The following year, however, security conditions in the two reservations remained precarious, as documented in the report by Cesar Rojas to Land of Resistance. On September 26, 2019, the Ombudsman’s Office –in charge of monitoring the humanitarian situation in the country– issued an early warning about the risk situation in the entire district jurisdiction where, among other indigenous and non-indigenous communities, the Piñuña Blanco reservation is located.
He documented eight violent episodes between July and September. In one of them, on July 28, unknown armed men who identified themselves as the FARC –despite the fact that this group disarmed– arrived in the Pueblo Bello township and told the community that they planned to stay. That afternoon, in a neighboring township, they confronted the so-called ‘Mafia’, another criminal group made up in part of former paramilitaries. A farmer was wounded, after which classes were suspended for five days and the villagers hid in the school and health center, which are the only concrete structures in the hamlet.
Today, the reservation remains inaccessible, even to public officials who work with the most threatened people. “The recommendation is not to go there until the situation gets better,” says Amanda Camilo, a respected leader of victims who works as regional coordinator of the Commission for the Clarification of the Truth that was set up in the Peace Agreement. Camilo, who works in Puerto Asis, has not been able to travel with her team to the Piñuña Blanco reservation to interview villagers and document what happened to the Siona.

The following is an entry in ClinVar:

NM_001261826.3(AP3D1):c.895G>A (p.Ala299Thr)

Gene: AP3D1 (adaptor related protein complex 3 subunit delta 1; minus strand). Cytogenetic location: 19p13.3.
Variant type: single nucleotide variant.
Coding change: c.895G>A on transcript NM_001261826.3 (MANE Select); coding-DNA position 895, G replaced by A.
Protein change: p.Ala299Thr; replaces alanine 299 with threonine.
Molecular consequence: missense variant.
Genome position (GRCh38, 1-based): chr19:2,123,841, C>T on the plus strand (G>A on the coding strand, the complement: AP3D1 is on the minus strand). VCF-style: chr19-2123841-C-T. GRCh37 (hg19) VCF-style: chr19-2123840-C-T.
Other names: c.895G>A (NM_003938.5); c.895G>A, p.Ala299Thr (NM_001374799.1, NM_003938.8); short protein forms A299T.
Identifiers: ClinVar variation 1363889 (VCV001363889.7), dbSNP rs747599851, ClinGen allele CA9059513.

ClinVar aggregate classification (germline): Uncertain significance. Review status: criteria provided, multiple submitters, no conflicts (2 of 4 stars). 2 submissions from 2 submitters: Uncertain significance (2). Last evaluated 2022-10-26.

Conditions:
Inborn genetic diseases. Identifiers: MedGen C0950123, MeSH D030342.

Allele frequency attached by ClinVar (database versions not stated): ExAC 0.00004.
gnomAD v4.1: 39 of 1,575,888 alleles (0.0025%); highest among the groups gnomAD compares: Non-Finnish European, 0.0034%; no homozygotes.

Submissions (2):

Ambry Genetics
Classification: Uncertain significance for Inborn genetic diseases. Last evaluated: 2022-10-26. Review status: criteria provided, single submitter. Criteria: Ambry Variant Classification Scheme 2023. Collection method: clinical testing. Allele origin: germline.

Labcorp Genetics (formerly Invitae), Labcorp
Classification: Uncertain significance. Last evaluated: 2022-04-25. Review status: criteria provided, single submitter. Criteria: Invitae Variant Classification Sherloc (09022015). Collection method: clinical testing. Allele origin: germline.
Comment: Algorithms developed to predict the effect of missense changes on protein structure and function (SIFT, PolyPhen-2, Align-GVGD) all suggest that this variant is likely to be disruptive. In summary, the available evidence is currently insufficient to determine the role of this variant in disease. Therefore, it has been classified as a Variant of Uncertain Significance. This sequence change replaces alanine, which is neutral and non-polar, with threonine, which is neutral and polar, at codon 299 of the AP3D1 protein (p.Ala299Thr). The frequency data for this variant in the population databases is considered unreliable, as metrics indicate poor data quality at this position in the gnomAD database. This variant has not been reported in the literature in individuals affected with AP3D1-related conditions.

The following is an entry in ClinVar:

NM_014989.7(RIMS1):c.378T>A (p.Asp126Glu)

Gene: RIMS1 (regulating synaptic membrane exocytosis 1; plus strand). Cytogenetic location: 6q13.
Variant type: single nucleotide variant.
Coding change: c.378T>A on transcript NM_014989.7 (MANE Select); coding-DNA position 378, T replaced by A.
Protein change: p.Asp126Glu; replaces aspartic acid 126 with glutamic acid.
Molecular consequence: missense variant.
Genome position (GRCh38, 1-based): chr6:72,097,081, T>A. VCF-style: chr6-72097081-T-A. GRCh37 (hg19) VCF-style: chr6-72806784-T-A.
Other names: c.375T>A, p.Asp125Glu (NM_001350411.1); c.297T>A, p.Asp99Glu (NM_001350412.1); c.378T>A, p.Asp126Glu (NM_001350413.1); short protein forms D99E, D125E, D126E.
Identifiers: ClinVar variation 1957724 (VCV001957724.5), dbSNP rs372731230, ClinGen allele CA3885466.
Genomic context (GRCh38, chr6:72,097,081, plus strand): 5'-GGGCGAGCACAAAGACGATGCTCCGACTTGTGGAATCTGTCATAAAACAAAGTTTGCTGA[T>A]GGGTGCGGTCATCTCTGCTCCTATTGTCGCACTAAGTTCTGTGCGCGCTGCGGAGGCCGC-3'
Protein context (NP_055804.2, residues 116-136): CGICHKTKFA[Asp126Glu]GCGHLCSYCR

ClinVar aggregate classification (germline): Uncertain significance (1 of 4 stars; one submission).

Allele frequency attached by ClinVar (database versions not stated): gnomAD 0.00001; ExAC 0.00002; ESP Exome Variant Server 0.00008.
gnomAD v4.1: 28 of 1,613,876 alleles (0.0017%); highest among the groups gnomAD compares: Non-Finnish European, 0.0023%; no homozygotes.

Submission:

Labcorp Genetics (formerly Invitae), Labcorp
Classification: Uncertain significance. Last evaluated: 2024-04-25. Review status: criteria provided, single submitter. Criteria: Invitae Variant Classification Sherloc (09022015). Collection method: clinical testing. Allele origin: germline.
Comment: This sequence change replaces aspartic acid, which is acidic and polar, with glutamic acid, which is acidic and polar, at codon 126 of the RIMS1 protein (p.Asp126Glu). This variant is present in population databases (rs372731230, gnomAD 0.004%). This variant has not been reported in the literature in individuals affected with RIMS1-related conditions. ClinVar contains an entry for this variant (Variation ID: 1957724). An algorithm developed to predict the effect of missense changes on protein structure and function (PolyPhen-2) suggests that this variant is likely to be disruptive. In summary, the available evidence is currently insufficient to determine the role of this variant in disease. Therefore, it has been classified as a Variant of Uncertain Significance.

The IACHR is Indeed Timely
Although the Inter-American System does not have the capacity to force States to protect leaders, in many cases it reacts with swiftness and a sense of urgency.
Thus, for example, in Kumarakapay –also called San Francisco de Yuruan– in the Venezuelan Amazon, the Pemon indigenous people requested protection from the IACHR on February 25, 2019, three days after a military attack that caused the death of three community members, as Land of Resistance told.
This happened at a time when the Venezuelan opposition, led by interim President Juan Guaido and the National Assembly, organized an operation to bring humanitarian aid into the country from Colombia, Brazil and several Caribbean islands. As documented in the report by Lisseth Boon and Lorena Melendez, the indigenous people of Kumarakapay were anxiously awaiting the arrival of medical supplies, medicine and food in their community on the outskirts of Canaima National Park and near the border with Brazil, so they prevented the passage of four military convoys that were attempting to prevent the entry of aid by order of Nicolas Maduro’s administration.
The army troops’ response was to shoot them with their rifles, killing three people and wounding another fourteen. Some still have bullets lodged inside their bodies, others were left with motor disabilities or paraplegic. The persecution continued that same night, with illegal raids. Fearful, the indigenous people took refuge in the mountains and locked themselves in their homes for days, unable to move even to their smallholdings to look for food. At least 80 residents of Kumarakapay fled to Brazil in the face of military harassment.